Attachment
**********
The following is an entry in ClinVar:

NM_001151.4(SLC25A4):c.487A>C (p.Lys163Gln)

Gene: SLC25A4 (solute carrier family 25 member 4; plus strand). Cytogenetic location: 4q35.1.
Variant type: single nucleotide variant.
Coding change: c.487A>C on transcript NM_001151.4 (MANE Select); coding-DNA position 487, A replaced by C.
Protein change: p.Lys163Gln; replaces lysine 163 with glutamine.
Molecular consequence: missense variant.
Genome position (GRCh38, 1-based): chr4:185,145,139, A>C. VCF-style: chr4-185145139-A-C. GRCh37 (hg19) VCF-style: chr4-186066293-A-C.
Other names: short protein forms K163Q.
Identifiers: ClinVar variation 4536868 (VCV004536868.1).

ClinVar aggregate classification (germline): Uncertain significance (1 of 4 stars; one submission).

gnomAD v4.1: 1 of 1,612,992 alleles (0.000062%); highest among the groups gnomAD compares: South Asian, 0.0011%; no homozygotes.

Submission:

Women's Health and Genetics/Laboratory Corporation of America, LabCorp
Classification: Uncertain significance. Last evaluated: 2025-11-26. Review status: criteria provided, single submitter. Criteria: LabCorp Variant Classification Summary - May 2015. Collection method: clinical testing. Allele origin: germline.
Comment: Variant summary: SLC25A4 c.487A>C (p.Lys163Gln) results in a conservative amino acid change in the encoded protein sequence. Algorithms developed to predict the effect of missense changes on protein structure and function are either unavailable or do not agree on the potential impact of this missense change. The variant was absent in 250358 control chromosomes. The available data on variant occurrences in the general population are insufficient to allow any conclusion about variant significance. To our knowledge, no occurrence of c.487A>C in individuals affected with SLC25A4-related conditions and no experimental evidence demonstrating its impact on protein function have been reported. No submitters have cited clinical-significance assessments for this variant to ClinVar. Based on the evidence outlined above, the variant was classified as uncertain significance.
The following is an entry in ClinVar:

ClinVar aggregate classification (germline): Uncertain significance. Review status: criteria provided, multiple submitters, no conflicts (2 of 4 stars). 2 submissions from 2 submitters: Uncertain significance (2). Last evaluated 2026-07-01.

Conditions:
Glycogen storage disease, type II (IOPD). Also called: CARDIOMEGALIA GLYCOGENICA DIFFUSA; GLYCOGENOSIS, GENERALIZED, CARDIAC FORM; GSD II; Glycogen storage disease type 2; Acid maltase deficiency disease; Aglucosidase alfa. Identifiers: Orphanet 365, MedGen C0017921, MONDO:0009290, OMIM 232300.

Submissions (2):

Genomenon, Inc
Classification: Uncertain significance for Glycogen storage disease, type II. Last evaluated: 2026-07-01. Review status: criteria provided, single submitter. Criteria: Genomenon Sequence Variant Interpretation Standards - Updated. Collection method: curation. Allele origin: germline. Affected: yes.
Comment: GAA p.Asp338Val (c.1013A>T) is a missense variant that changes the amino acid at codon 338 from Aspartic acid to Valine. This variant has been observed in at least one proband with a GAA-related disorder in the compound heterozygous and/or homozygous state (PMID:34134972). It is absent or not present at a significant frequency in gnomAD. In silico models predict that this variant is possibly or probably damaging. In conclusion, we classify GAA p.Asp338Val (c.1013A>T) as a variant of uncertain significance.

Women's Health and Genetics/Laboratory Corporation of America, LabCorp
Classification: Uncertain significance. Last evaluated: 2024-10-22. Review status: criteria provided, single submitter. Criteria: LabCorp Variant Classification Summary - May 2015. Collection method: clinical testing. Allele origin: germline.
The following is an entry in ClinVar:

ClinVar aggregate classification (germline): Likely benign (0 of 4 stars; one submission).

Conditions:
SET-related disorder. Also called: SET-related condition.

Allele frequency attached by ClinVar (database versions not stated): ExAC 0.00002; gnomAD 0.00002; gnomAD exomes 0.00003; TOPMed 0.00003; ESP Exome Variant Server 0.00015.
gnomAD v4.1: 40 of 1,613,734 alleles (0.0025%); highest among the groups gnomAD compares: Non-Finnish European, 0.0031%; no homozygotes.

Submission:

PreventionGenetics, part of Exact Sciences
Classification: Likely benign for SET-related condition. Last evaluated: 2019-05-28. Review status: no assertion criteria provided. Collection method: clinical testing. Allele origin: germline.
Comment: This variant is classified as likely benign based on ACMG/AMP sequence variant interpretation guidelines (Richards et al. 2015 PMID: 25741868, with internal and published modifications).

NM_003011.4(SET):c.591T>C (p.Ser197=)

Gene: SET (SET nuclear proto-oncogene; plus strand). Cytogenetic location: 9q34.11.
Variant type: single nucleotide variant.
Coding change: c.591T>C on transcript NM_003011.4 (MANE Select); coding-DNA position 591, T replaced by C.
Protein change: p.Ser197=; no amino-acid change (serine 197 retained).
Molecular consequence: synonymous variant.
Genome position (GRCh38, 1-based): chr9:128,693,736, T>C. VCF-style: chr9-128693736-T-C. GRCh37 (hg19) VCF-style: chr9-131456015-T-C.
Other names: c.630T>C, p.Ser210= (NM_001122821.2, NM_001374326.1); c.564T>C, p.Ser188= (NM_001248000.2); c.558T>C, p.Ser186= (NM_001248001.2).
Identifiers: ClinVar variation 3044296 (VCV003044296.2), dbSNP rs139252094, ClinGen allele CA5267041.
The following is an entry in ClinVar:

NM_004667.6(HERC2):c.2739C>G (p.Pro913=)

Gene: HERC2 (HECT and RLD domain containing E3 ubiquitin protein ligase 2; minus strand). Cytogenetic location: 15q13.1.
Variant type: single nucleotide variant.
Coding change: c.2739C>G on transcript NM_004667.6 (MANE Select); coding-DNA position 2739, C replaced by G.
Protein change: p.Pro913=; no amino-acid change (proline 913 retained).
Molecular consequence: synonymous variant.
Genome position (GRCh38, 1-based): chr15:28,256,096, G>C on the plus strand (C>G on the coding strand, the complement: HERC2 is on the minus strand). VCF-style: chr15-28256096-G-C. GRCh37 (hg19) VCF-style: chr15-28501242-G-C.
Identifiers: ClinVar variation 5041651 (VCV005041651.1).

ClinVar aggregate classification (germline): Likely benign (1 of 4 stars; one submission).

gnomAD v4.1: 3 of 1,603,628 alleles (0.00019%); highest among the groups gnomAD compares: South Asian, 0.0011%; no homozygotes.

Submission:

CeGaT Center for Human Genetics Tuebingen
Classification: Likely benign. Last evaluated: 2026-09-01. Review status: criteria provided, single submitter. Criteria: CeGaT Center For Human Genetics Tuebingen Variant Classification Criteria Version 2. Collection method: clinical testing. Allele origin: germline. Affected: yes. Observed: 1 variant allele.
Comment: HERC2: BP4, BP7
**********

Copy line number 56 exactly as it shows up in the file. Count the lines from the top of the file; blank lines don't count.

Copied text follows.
gnomAD v4.1: 3 of 1,603,628 alleles (0.00019%); highest among the groups gnomAD compares: South Asian, 0.0011%; no homozygotes.